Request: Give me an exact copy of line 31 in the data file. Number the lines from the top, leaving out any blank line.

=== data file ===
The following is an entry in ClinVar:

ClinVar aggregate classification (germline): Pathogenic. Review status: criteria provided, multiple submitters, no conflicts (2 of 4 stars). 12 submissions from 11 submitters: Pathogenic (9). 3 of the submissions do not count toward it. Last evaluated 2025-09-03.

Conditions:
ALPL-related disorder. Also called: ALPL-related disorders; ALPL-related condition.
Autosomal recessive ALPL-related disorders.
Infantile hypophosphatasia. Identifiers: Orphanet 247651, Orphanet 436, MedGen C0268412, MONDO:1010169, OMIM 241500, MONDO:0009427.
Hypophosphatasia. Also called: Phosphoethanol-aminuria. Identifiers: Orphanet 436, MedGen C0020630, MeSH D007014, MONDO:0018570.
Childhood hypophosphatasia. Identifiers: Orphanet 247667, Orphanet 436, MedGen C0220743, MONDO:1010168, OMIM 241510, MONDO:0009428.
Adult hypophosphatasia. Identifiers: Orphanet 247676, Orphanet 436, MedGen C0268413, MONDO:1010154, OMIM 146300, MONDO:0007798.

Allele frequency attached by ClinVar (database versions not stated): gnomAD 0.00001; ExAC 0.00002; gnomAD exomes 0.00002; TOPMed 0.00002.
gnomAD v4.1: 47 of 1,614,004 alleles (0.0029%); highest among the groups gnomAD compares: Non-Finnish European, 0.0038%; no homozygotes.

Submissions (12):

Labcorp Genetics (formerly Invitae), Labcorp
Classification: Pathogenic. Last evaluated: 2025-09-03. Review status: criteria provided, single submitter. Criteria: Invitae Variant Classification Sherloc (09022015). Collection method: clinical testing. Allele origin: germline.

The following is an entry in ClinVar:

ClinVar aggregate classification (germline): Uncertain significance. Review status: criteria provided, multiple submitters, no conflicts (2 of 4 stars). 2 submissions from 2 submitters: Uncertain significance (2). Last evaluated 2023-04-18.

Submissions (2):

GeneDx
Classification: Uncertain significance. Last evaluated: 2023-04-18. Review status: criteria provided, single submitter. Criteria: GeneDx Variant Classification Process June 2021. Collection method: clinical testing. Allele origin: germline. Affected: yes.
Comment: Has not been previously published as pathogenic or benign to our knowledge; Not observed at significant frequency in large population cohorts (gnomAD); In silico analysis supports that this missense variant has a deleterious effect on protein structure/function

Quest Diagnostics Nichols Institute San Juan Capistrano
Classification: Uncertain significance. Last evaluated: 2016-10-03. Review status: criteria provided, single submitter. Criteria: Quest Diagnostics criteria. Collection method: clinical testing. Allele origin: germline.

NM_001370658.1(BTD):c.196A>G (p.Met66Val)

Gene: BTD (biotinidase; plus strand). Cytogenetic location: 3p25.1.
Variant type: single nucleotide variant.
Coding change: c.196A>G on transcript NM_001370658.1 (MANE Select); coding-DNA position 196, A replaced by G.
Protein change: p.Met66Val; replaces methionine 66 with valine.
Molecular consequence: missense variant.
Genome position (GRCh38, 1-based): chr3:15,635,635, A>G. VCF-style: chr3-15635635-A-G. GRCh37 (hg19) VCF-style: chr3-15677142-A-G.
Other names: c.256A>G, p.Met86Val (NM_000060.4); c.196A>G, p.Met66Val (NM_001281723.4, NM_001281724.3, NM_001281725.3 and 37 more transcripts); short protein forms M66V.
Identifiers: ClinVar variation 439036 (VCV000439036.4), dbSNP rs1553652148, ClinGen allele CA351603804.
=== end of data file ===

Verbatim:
Identifiers: ClinVar variation 439036 (VCV000439036.4), dbSNP rs1553652148, ClinGen allele CA351603804.